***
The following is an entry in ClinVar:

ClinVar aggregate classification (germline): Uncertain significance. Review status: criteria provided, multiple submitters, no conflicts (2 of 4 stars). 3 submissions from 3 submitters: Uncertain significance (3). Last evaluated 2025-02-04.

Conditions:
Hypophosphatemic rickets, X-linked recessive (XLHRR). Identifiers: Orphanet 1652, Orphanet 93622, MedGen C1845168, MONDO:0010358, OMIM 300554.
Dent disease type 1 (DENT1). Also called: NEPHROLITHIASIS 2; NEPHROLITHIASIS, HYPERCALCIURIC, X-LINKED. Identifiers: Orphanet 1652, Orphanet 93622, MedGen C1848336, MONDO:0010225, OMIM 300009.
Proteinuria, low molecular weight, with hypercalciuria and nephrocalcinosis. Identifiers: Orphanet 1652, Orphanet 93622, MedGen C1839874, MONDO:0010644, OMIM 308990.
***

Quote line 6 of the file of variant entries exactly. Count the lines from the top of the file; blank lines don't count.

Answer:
Proteinuria, low molecular weight, with hypercalciuria and nephrocalcinosis. Identifiers: Orphanet 1652, Orphanet 93622, MedGen C1839874, MONDO:0010644, OMIM 308990.